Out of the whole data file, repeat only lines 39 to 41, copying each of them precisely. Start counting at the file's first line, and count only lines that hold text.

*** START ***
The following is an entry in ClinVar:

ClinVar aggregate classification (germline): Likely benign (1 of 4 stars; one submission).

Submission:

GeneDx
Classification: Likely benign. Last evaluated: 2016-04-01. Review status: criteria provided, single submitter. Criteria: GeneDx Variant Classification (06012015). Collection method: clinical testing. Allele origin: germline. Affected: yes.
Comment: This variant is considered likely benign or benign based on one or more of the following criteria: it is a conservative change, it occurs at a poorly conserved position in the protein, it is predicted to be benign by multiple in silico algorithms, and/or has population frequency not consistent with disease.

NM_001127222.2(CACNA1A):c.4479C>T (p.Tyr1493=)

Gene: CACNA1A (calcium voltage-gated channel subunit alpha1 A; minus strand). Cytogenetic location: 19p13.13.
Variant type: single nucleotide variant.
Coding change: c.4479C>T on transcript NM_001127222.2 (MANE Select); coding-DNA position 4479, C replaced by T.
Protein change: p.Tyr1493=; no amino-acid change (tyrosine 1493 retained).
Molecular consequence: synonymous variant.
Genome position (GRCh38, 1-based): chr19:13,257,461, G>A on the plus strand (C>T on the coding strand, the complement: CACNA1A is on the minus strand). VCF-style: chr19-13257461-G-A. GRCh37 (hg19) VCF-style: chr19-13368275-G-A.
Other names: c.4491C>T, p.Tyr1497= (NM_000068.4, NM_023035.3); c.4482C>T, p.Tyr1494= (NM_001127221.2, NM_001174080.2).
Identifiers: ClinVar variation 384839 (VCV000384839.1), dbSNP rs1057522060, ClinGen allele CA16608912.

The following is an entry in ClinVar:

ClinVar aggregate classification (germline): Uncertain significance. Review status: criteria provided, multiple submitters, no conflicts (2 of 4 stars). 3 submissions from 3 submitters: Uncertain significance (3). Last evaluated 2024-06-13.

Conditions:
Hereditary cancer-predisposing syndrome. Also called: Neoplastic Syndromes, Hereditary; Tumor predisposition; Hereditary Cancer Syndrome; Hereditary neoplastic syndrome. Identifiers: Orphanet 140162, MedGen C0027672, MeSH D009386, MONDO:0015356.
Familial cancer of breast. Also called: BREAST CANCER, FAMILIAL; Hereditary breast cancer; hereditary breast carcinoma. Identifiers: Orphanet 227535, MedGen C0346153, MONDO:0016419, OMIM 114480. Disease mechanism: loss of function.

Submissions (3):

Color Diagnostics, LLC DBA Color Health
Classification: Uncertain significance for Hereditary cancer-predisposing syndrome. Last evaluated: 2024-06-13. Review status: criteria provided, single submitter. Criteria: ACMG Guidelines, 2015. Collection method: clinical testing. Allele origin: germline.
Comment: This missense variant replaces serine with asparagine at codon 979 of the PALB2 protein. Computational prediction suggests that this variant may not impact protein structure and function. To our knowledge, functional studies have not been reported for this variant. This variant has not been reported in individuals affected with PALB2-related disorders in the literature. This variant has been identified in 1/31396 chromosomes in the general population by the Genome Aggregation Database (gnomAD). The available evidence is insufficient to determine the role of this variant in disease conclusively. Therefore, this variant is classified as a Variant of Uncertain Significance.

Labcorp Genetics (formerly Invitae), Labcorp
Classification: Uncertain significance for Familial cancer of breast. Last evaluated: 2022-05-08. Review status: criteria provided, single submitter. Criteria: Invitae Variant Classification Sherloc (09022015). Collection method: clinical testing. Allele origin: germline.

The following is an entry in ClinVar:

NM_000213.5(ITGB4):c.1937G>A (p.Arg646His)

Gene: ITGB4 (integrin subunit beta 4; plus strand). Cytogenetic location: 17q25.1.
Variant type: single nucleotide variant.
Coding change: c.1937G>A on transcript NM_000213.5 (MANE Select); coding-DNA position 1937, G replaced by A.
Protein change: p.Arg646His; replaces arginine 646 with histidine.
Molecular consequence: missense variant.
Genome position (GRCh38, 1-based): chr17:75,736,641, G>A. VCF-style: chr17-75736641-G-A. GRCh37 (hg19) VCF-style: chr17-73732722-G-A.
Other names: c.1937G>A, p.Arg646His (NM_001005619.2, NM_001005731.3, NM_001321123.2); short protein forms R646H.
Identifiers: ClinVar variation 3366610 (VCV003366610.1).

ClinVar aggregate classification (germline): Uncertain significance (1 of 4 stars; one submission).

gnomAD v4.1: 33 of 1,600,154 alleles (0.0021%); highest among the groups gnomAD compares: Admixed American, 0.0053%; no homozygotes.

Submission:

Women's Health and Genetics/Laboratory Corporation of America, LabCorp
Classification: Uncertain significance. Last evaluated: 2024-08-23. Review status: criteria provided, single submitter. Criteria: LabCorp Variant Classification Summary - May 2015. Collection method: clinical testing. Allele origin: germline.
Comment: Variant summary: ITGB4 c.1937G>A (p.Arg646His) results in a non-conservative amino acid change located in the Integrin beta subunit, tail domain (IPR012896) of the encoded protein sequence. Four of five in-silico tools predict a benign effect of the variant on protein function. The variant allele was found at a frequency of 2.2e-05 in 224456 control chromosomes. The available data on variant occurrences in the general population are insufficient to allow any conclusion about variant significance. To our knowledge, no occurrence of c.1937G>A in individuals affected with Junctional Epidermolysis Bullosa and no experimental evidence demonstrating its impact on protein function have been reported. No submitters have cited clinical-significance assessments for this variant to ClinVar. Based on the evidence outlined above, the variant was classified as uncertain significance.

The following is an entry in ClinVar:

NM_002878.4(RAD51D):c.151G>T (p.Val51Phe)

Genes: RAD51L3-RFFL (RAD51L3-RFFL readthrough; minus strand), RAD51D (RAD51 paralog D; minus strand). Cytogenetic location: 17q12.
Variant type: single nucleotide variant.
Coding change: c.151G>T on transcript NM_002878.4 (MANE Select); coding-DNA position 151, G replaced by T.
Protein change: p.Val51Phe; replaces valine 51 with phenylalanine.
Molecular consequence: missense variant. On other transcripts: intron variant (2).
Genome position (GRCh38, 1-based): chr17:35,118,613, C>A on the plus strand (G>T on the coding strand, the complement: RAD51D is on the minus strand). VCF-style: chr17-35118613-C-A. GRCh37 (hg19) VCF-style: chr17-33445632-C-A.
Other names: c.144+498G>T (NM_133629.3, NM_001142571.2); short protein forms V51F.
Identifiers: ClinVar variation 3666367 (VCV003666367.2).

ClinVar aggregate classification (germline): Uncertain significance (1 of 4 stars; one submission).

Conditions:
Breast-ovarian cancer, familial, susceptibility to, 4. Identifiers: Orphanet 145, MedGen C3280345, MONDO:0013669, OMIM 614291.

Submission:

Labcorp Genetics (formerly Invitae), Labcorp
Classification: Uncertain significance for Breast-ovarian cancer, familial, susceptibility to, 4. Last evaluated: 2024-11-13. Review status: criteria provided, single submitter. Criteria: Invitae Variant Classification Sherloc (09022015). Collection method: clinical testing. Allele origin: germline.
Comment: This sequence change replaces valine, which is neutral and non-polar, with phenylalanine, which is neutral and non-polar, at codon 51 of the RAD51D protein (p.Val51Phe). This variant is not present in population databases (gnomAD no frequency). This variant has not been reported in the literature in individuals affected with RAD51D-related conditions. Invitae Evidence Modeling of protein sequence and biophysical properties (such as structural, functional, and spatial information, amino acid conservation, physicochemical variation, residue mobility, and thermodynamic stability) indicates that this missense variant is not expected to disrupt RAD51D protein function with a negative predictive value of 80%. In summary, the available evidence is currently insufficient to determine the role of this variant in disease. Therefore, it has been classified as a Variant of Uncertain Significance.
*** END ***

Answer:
Submission:

Women's Health and Genetics/Laboratory Corporation of America, LabCorp
Classification: Uncertain significance. Last evaluated: 2024-08-23. Review status: criteria provided, single submitter. Criteria: LabCorp Variant Classification Summary - May 2015. Collection method: clinical testing. Allele origin: germline.